The Canadian Coalition for Good Governance’s (CCGG) has issued a revised report on Building High Performance Boards. Here’s a quick overview with just a few examples of best practices highlighted — the report contains many more:
Facilitate shareholder democracy
Allow shareholders to vote for individual directors; no slates. All directors should be up for election each year – board terms should not be staggered. Adopt a majority voting policy for director elections, using language that is substantially similar to the CCGG model policy (available at www.ccgg.ca). Get shareholder approval before issuing 25% or more of the shares of the company as part of a transformational transaction. Report voting results on SEDAR within 5 business days, indicating the actual number of votes cast for, against and/or withheld for each resolution.
Ensure at least two thirds of directors are independent of management
Make sure at least two-thirds of directors are “independent.” Have a formal board policy that limits the number of board and committee director interlocks on the board. Report all board and committee interlocks to shareholders.
Separate the roles of Chair and Chief Executive Officer
The independent members of the board should appoint an independent board chair to function in a non-executive capacity, with a defined mandate and role. The board chair should be prepared to invest a considerable amount of time and effort, and should ideally be independent of the controlling shareholder, where there is one. The independent chair (or independent lead director) should set board agendas with the CEO and other directors and be responsible for the quality of the information sent to directors. The CEO should be required to leave the board when he or she retires. In cases where an incoming CEO has been recruited from outside the company, the board can consider keeping the former CEO as a board member during a transition period. The board should establish an annual review process for the chair and report on it to shareholders.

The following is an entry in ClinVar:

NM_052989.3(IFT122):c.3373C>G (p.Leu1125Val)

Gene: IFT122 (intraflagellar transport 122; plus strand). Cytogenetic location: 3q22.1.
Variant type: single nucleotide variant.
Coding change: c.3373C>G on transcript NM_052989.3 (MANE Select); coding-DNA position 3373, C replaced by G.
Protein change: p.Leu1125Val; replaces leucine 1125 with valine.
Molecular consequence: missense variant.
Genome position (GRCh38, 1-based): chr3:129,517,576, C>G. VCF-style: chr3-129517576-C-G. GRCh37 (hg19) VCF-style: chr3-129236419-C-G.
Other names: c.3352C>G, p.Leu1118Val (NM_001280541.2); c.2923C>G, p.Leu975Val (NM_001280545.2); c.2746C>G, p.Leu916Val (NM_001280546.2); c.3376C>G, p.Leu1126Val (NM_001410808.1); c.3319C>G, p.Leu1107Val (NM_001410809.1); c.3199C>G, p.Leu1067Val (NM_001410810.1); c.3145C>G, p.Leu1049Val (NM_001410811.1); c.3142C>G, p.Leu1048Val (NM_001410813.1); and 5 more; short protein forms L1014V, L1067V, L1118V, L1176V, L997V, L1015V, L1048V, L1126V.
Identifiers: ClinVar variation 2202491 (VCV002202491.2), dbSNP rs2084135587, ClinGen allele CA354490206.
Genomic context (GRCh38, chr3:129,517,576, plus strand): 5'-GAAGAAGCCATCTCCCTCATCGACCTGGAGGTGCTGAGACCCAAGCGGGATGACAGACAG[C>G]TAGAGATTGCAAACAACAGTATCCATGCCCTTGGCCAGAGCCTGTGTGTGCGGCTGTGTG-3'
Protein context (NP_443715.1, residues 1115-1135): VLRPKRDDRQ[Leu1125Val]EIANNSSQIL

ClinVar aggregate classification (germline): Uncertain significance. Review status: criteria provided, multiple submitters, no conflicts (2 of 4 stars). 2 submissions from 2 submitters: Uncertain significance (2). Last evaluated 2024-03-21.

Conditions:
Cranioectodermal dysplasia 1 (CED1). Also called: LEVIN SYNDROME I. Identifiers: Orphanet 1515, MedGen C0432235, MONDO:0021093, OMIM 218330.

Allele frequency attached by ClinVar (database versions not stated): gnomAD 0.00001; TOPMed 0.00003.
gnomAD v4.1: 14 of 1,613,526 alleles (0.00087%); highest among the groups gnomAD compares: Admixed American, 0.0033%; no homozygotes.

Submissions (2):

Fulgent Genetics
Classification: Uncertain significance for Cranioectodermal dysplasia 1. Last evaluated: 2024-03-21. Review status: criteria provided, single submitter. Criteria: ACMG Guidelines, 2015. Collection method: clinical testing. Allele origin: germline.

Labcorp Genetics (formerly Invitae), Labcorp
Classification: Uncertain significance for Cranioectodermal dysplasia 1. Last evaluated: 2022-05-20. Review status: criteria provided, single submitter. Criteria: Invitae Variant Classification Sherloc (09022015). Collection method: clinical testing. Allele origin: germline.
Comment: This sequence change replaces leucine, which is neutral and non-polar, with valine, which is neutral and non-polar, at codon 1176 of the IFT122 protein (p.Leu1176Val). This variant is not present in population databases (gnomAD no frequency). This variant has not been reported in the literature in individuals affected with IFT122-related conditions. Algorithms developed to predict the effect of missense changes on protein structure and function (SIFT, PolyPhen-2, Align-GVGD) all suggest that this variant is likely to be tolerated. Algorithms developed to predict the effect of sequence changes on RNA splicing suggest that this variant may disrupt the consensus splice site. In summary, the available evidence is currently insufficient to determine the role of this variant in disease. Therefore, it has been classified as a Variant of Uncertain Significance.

Ensure that directors are competent and knowledgeable
Each director’s career experience and qualifications should be described in the proxy circular. Some directors should have financial accreditation and/or be financially literate. All directors should demonstrate well developed listening, communicating and influencing skills so they can actively participate in board discussions and debate. We believe that directors who hold a full-time executive position should have only one or two outside public company directorships (recognizing that there can be value in a senior executive gaining board experience in another or related industry) and that directors who are not employed full time should generally hold no more than four outside corporate directorships that take up a significant amount of time.
Maintain and disclose to shareholders a ‘matrix’ of director talents and board requirements to identify skill gaps on the board and to create a board built on a diversity of background, skills and experience. Disclose each director’s relevant skills. Build and maintain an “ever-green” list of suitable candidates to fill planned or unplanned vacancies. Have a plan in place for the orderly succession. Establish a continuing education program for directors to update their skills and knowledge of the company, its businesses and key executives, and to address ongoing and emerging issues in the functional areas of the board (like corporate governance, audit, compensation practices and risk management). Disclose to shareholders the education programs directors participate in every year.
Ensure that the goal of every director is to make integrity the hallmark of the company
To deepen their understanding of developing ethical issues, directors should read appropriate literature or attend seminars and then act accordingly. When meeting with company employees (including the CEO and other senior officers), directors should take the opportunity, whenever possible, to emphasize the importance of integrity. Directors should demonstrate a proven understanding of fiduciary duty and their role as fiduciaries.